Types of Sleep Disorders
During a full sleep study, the staff will monitor your brain wave activity, leg muscle activity, chin muscle tone, eye muscle movement, heart function, breathing patterns, and blood oxygen saturation. Some optional test may be done such as carbon dioxide levels. All monitoring is done by attaching small metal discs called electrodes onto the surface of the skin. There is no discomfort.
Obstructive Sleep Apnea (OSA)
This sleep disorder involves cessation of breathing during sleep. Snoring is also commonplace. Respiration (breathing) is normal when the patient is awake, however, once asleep, an individual is unaware of their breathing difficulties. Often, it is the patient’s bed partner who will report hearing snoring and episodes of this specific type of apnea. This may become a potentially serious breathing disorder that can lead to heart attack, stroke, or high blood pressure later in life.
Nocturnal myoclonus is not the same as Periodic limb movement. It is a term used to describe a specific type of movement disorder that may involve brief muscle twitches.
The four main symptoms of this disorder are excessive daytime sleepiness (EDS), cataplexy (partial to complete loss of muscle control lasting several minutes; a person is conscious but unable to move), hypnologic and hypnopompic hallucinations (intense vivid or auditory experiences which occur at sleep onset or upon awakening respectively), and sleep paralysis.
Excessive Daytime Sleepiness (EDS)
Patients typically describe feelings of decreased alertness or sleepiness at times when they should be awake (i.e. daytime). This can sometimes be associated with sleep disorders such as sleep apnea and periodic limb movement during sleep (PLMS).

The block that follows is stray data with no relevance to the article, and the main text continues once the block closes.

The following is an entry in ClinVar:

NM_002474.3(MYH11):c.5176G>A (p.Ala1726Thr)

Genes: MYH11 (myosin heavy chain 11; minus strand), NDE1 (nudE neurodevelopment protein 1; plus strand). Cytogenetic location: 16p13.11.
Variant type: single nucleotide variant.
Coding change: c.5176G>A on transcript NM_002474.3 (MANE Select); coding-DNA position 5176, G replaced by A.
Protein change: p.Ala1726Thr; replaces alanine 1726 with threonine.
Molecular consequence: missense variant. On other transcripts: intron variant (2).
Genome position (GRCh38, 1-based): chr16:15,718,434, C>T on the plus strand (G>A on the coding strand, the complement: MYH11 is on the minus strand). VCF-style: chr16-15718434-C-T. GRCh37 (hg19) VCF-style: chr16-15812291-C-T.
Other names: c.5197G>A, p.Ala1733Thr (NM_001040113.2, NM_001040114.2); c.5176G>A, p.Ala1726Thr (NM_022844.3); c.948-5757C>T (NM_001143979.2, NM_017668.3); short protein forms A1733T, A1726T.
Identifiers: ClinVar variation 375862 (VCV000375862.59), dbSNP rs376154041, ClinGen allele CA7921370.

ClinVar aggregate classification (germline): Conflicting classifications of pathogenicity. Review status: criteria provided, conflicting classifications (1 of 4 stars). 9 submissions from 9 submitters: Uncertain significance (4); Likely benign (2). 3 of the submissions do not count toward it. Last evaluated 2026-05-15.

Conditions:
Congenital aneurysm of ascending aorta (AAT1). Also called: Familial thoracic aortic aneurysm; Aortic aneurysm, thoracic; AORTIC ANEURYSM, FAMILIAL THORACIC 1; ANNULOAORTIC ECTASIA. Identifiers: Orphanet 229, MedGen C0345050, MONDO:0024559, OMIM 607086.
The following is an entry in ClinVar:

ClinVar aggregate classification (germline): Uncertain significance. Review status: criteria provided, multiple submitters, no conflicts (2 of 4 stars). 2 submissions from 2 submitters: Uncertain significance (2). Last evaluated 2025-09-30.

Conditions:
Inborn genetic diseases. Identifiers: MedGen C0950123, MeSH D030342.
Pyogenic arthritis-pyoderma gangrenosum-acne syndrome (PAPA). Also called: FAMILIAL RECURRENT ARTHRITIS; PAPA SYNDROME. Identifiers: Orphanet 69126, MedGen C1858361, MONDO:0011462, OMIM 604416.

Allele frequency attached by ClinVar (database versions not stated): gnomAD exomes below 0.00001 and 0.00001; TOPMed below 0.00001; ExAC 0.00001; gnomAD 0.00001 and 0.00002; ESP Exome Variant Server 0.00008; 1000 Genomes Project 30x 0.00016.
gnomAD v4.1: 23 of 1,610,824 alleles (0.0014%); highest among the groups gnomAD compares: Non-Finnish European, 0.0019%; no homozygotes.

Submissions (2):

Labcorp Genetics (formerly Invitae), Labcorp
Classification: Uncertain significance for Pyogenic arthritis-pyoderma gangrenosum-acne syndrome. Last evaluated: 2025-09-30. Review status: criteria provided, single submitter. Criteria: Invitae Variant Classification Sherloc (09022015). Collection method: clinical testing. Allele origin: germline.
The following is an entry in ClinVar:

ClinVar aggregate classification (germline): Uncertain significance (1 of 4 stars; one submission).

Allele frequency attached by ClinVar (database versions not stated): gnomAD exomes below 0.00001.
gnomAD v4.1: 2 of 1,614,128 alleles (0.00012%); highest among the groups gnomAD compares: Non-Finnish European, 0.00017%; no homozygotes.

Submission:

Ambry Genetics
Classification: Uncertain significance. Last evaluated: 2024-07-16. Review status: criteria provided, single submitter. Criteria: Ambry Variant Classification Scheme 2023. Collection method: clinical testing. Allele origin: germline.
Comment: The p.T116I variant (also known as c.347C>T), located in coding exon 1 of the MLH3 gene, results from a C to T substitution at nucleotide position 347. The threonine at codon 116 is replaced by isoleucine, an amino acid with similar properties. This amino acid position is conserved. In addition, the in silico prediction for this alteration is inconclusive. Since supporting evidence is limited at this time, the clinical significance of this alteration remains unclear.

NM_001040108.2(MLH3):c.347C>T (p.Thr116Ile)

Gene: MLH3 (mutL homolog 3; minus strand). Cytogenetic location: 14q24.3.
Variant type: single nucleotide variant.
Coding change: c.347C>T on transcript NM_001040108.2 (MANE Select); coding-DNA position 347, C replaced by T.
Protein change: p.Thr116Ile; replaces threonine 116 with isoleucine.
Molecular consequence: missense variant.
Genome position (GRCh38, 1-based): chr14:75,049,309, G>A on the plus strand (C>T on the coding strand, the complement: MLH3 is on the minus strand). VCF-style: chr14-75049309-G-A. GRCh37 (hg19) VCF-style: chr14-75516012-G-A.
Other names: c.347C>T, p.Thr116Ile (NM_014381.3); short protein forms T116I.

Restless Leg Syndrome (RLS)
This condition is experienced while the patient is awake and is typically more prominent later in the day or evening. Discomfort in the legs (creeping, crawling, tingling) may require subsequent movement of these limbs to acquire interim relief. The majority of patients who are diagnosed with Restless Legs Syndrome also have Periodic Limb Movement during Sleep (PLMS).
Periodic Limb Movement During Sleep (PLMS)
A sleep disorder which involves repetitive movement of the limbs during sleep and may be associated with arousal activity in the EEG channels (brain wave). Some patients diagnosed with Periodic limb movement during sleep may also have Restless Legs Syndrome (RLS) as described above.
REM Sleep Behavior Disorder
A sleep disorder where increased muscle tone is associated with REM sleep thereby enabling the individual to enact dream content that otherwise is not usually possible.
Sleepwalking is associated with NREM sleep, more specifically slow wave sleep (stages III and IV). Typically, a person does not recall any of the events that take place while sleep-walking.
Principally, insomnia refers to a person’s difficulty initiating or maintaining sleep. In some cases, insomnia may be the result of an underlying sleep disorder such as sleep apnea or periodic limb movement, however, many such other factors may contribute to insomnia (i.e. depression).